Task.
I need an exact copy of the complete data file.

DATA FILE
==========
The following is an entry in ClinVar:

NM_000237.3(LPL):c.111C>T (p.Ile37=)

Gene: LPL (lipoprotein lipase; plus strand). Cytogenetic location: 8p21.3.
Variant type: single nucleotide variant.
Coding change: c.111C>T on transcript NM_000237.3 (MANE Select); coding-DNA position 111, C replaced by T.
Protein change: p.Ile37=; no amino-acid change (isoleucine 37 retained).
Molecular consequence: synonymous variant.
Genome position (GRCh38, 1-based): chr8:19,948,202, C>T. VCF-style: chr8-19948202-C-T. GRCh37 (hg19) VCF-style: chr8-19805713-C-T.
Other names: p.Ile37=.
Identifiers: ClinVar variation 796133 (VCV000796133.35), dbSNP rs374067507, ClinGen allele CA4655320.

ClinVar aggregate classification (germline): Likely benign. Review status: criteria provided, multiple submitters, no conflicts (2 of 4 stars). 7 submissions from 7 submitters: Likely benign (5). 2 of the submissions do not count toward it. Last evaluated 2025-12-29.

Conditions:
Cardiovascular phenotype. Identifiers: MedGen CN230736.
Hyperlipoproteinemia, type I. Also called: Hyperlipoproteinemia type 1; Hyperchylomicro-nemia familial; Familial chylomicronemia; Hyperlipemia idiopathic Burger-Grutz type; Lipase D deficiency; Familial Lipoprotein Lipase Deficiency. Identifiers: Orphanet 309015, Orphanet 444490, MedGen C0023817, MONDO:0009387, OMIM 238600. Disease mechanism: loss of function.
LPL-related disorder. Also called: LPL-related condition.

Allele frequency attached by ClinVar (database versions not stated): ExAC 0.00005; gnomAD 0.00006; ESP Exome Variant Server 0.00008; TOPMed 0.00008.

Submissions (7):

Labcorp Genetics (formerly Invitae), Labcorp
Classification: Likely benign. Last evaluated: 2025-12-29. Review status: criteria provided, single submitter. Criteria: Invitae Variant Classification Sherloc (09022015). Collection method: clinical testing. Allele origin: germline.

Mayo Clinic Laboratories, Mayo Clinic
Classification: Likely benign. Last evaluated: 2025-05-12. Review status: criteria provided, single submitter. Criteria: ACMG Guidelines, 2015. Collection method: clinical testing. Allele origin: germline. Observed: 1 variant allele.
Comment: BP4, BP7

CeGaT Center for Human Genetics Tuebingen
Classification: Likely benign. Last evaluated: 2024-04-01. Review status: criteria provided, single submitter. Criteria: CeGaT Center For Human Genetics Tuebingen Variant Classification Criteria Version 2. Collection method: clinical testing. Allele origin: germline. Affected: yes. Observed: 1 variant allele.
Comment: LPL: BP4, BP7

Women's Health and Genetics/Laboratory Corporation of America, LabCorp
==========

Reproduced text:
The following is an entry in ClinVar:

NM_000237.3(LPL):c.111C>T (p.Ile37=)

Gene: LPL (lipoprotein lipase; plus strand). Cytogenetic location: 8p21.3.
Variant type: single nucleotide variant.
Coding change: c.111C>T on transcript NM_000237.3 (MANE Select); coding-DNA position 111, C replaced by T.
Protein change: p.Ile37=; no amino-acid change (isoleucine 37 retained).
Molecular consequence: synonymous variant.
Genome position (GRCh38, 1-based): chr8:19,948,202, C>T. VCF-style: chr8-19948202-C-T. GRCh37 (hg19) VCF-style: chr8-19805713-C-T.
Other names: p.Ile37=.
Identifiers: ClinVar variation 796133 (VCV000796133.35), dbSNP rs374067507, ClinGen allele CA4655320.

ClinVar aggregate classification (germline): Likely benign. Review status: criteria provided, multiple submitters, no conflicts (2 of 4 stars). 7 submissions from 7 submitters: Likely benign (5). 2 of the submissions do not count toward it. Last evaluated 2025-12-29.

Conditions:
Cardiovascular phenotype. Identifiers: MedGen CN230736.
Hyperlipoproteinemia, type I. Also called: Hyperlipoproteinemia type 1; Hyperchylomicro-nemia familial; Familial chylomicronemia; Hyperlipemia idiopathic Burger-Grutz type; Lipase D deficiency; Familial Lipoprotein Lipase Deficiency. Identifiers: Orphanet 309015, Orphanet 444490, MedGen C0023817, MONDO:0009387, OMIM 238600. Disease mechanism: loss of function.
LPL-related disorder. Also called: LPL-related condition.

Allele frequency attached by ClinVar (database versions not stated): ExAC 0.00005; gnomAD 0.00006; ESP Exome Variant Server 0.00008; TOPMed 0.00008.

Submissions (7):

Labcorp Genetics (formerly Invitae), Labcorp
Classification: Likely benign. Last evaluated: 2025-12-29. Review status: criteria provided, single submitter. Criteria: Invitae Variant Classification Sherloc (09022015). Collection method: clinical testing. Allele origin: germline.

Mayo Clinic Laboratories, Mayo Clinic
Classification: Likely benign. Last evaluated: 2025-05-12. Review status: criteria provided, single submitter. Criteria: ACMG Guidelines, 2015. Collection method: clinical testing. Allele origin: germline. Observed: 1 variant allele.
Comment: BP4, BP7

CeGaT Center for Human Genetics Tuebingen
Classification: Likely benign. Last evaluated: 2024-04-01. Review status: criteria provided, single submitter. Criteria: CeGaT Center For Human Genetics Tuebingen Variant Classification Criteria Version 2. Collection method: clinical testing. Allele origin: germline. Affected: yes. Observed: 1 variant allele.
Comment: LPL: BP4, BP7

Women's Health and Genetics/Laboratory Corporation of America, LabCorp